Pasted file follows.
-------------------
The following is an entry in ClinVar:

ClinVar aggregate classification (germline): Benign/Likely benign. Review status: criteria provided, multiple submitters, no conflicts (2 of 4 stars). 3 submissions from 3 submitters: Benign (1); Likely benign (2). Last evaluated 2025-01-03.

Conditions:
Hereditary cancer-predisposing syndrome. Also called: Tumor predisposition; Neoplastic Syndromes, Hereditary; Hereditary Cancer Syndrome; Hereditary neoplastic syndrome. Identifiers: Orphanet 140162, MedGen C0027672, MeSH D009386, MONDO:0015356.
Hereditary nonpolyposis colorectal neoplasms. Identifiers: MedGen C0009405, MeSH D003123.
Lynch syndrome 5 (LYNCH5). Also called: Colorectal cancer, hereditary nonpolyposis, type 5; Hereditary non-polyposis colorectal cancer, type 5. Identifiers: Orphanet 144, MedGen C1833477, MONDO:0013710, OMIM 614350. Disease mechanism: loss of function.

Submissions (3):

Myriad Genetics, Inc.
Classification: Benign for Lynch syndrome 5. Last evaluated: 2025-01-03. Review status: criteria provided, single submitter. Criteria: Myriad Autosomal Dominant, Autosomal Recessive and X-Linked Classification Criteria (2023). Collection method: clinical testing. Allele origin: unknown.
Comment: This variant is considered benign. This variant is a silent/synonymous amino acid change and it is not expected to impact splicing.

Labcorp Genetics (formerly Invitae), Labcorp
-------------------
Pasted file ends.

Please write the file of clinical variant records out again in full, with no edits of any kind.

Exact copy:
The following is an entry in ClinVar:

ClinVar aggregate classification (germline): Benign/Likely benign. Review status: criteria provided, multiple submitters, no conflicts (2 of 4 stars). 3 submissions from 3 submitters: Benign (1); Likely benign (2). Last evaluated 2025-01-03.

Conditions:
Hereditary cancer-predisposing syndrome. Also called: Tumor predisposition; Neoplastic Syndromes, Hereditary; Hereditary Cancer Syndrome; Hereditary neoplastic syndrome. Identifiers: Orphanet 140162, MedGen C0027672, MeSH D009386, MONDO:0015356.
Hereditary nonpolyposis colorectal neoplasms. Identifiers: MedGen C0009405, MeSH D003123.
Lynch syndrome 5 (LYNCH5). Also called: Colorectal cancer, hereditary nonpolyposis, type 5; Hereditary non-polyposis colorectal cancer, type 5. Identifiers: Orphanet 144, MedGen C1833477, MONDO:0013710, OMIM 614350. Disease mechanism: loss of function.

Submissions (3):

Myriad Genetics, Inc.
Classification: Benign for Lynch syndrome 5. Last evaluated: 2025-01-03. Review status: criteria provided, single submitter. Criteria: Myriad Autosomal Dominant, Autosomal Recessive and X-Linked Classification Criteria (2023). Collection method: clinical testing. Allele origin: unknown.
Comment: This variant is considered benign. This variant is a silent/synonymous amino acid change and it is not expected to impact splicing.

Labcorp Genetics (formerly Invitae), Labcorp